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Photos That Made a Clown Happy

'Harold Lloyd's Rogues' Gallery' includes personal photos of many of the most famous people of his day. It goes on view Saturday.


Legendary movie clown Harold Lloyd's Rogues' Gallery of one-of-a-kind celebrity photographs is receiving its first public exhibition at the Academy of Motion Picture Arts and Sciences in Beverly Hills.

The academy is kicking off the two-month exhibition Friday evening with a screening of Lloyd's 1928 classic "Speedy." Robert Israel and a 19-piece orchestra will accompany the comedy, which was recently restored by the UCLA Film and Television Archive.

The "Harold Lloyd's Rogues' Gallery" exhibition officially opens Saturday to the public.

Lloyd, Charlie Chaplin and Buster Keaton were the kings of silent film comedy. A comedic everyman, Lloyd assumed the guise of a bespectacled young man with a penchant for straw hats. A clean-cut Horatio Alger-type, Lloyd's characters overcame adversity with luck, pluck and virtue, and ultimately got the girl.

Among his classic films were "Girl Shy," "Why Worry?" and "The Freshman." Lloyd, who died in 1971, is best known for his 1923 film "Safety Last," in which he dangled from a clock high above the streets of downtown Los Angeles.

The Rogues' Gallery was actually a Christmas gift to Lloyd 60 years ago from his wife, Mildred, and her good friend Marion Davies.

Mildred Lloyd had her secretaries write up letters to friends, politicians and leading figures of the day to ask them to autograph their favorite personal photograph of themselves.

"Everybody sent him back photographs," says Suzanne Lloyd Hayes, Lloyd's granddaughter and trustee of the Harold Lloyd Estate and Film Trust.

For more than 30 years, the Rogues' Gallery hung in a long hallway in the bottom floor of his Beverly Hills mansion, Greenacres.

"The last person added to the Rogues' Gallery was actually Robert Wagner," says Lloyd Hayes. "He was a good friend of my grandparents before he was an actor. My mother met him at a wedding."

The exhibition will feature 160 autographed photos of such movie greats as Joan Crawford, Fred Astaire, John Barrymore, Jack Benny and George Burns, as well as political and historical figures such as Helen Keller, Calvin Coolidge, Amelia Earhart, Franklin Roosevelt and Henry Ford.

Also included in the exhibition are memorabilia from "Speedy" and Lloyd's famous spectacles.

"He was one of the 12 founding members of the academy," Lloyd Hayes says. "He won an Academy Award in 1952 for 'good citizenship and master comedian.' I'm bringing his Oscar and his gold membership card."

"Speedy," says Ellen Harrington, the academy's program coordinator for exhibitions and special events, was the perfect film to open the exhibition because it was the only Lloyd film to receive an Oscar nomination. Ted Wilde was nominated for best comedy director, a category eliminated by the academy after its first year.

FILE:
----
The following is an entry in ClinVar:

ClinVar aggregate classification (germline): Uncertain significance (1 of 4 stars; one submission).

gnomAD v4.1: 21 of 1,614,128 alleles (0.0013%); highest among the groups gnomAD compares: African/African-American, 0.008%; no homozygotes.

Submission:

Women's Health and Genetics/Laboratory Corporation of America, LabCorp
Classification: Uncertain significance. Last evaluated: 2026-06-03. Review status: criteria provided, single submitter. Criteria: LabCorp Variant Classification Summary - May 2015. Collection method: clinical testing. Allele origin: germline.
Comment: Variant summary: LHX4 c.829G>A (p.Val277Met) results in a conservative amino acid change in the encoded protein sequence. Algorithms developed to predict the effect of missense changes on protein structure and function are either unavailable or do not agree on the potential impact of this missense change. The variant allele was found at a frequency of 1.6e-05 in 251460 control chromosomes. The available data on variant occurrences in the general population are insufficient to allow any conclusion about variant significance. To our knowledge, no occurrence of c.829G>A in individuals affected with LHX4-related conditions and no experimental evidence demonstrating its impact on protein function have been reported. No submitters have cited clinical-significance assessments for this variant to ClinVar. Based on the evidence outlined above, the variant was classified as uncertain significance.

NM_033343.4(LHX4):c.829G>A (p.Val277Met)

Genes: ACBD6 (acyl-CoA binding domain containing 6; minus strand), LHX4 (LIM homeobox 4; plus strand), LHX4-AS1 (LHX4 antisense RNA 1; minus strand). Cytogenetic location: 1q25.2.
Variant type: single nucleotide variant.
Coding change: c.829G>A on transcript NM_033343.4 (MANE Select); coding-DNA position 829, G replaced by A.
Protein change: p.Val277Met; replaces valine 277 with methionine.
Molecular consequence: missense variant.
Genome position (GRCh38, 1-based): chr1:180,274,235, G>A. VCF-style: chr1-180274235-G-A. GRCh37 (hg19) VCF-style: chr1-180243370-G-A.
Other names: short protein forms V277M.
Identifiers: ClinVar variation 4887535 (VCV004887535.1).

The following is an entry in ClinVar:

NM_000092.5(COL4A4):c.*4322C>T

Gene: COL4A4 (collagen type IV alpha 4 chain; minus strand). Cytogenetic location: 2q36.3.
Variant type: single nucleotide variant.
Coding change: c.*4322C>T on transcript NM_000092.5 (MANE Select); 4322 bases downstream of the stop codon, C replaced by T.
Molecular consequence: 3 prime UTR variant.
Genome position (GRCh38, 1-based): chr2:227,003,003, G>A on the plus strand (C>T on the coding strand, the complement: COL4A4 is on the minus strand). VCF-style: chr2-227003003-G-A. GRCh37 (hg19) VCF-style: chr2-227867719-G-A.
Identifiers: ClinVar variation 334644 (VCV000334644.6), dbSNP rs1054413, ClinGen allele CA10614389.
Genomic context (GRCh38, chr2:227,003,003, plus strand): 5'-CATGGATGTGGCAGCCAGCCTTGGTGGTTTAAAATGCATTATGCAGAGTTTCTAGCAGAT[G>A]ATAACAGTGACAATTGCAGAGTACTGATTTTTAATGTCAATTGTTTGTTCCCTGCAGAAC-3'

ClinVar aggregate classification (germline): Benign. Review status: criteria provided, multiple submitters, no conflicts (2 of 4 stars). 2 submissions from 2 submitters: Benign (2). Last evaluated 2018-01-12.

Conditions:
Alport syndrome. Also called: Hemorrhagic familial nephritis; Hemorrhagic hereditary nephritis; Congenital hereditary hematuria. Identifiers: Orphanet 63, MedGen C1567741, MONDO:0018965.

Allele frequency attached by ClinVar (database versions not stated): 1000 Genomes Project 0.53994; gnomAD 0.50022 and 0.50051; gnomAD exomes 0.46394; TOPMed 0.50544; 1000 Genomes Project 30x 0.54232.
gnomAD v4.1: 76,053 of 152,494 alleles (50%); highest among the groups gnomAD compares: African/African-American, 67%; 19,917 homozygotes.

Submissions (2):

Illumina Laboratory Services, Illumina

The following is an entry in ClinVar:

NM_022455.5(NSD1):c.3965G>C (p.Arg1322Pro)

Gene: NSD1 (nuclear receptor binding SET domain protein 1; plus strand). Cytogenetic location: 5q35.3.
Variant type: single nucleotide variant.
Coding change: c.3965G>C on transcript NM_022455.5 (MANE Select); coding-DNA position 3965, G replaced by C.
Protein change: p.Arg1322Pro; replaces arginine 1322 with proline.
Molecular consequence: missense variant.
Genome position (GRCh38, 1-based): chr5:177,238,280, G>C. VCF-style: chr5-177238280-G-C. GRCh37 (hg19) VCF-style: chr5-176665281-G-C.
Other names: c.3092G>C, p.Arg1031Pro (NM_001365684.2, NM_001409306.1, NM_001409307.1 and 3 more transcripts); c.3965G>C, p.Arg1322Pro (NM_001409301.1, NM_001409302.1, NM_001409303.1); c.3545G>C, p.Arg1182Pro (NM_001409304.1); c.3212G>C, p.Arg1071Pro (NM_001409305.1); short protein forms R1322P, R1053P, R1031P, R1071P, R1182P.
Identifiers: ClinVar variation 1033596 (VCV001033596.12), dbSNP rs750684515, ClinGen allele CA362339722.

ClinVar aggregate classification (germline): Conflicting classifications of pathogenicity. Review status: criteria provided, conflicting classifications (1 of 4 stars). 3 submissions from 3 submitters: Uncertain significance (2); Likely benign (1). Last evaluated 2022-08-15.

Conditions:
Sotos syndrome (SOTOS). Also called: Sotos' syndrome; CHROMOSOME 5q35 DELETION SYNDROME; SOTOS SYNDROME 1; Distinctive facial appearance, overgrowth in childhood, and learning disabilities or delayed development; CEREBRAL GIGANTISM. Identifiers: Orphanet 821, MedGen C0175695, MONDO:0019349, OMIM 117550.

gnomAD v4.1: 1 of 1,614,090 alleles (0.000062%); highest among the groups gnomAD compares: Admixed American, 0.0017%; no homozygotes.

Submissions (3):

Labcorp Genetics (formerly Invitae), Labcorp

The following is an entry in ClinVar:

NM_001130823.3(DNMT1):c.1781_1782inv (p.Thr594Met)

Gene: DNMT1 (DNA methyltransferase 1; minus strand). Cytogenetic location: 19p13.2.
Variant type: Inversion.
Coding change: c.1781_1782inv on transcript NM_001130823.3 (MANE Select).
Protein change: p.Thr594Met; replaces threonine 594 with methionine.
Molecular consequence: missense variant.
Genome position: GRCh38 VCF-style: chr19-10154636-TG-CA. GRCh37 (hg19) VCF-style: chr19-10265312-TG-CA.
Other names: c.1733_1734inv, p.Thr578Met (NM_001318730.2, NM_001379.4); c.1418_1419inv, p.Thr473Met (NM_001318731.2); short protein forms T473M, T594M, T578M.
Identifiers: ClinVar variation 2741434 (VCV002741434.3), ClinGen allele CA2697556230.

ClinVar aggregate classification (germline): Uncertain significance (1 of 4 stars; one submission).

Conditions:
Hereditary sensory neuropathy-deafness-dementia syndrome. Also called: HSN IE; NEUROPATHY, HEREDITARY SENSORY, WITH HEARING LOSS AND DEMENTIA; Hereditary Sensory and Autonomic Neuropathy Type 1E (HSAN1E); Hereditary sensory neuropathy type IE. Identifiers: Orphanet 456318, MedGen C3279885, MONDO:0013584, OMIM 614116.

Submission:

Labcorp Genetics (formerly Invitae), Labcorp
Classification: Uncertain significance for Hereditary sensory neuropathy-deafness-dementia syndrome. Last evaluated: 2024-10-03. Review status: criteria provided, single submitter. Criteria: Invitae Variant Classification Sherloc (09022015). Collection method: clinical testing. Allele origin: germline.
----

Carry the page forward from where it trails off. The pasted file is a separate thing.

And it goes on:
"It's such a fun film," Harrington says. "So much of it is very contemporary in its sense of humor."

"He's so vital," Lloyd Hayes says of her grandfather. "He's an all-American boy with a lot of spunk and energy in him that's almost timeless."

Though Carl Davis has written a new score for the restored "Speedy," the British composer wasn't able to conduct the academy screening. Israel's score, says Harrington, consists of source music from the era. "It's all originally orchestrated to be historically accurate," she says.

Audience members will also be able to sing along with the hit song of the day "Speedy Boy." "It was the first movie song tie-in to go with a feature," Harrington says. "We do have the original glass slides that the lyrics were projected on, so we are transferring that to film, and we are going to run the lyrics and do sort of a following the bouncing ball thing."

"I like to show [his films] with a full orchestra," Lloyd Hayes says. "That is what he wanted to do. He really was moving to show the films in a very progressive way, with an orchestra [instead of a piano or organ]."

"Speedy" tells the story of an earnest, baseball-crazy young man who saves New York's last horse-drawn trolley, owned by his girlfriend's grandfather, from being stolen.

Shot on location in New York, the film features a funny cameo by Babe Ruth and a spectacular chase through the streets of Manhattan.

"He was the first person to take his whole studio crew--38 people--and put them on the Super Chief and take them to New York and shoot it on location," says Lloyd Hayes, who will participate in a panel discussion on the making of "Speedy" prior to the screening.

"You get this incredible view of these streetcars driving through Lower Manhattan streets," Harrington says. "You can see what New York looked like at that time."

"He had built a back lot to do some of the work here where the Mormon Temple is on Santa Monica Boulevard, but said, 'I can't get New York,' " Lloyd Hayes says.

"He wanted the Brooklyn Bridge, but he couldn't create that in Hollywood. It's amazing. You have Coney Island [in the picture]. You have the Plaza Hotel. You have Central Park. You have Babe Ruth!"

Guess Hollywood's versions are no match for the real thing.


"Speedy," Samuel Goldwyn Theater, Academy of Motion Picture Arts and Sciences, 8949 Wilshire Blvd., Friday at 7:30 p.m.; $3 for academy members and $5 for general public. "Harold Lloyd's Rogues' Gallery," Tuesdays through Fridays, 10 a.m.-5 p.m.; weekends, noon-6 p.m., Saturday through March 15. Admission is free. (310) 247-3600.

'[Lloyd] wanted the Brooklyn Bridge, but he couldn't create that in Hollywood. It's amazing. You have Coney Island [in the picture]. You have the Plaza Hotel. You have Central Park. You have Babe Ruth!'

Suzanne Lloyd Hayes

Harold Lloyd's granddaughter

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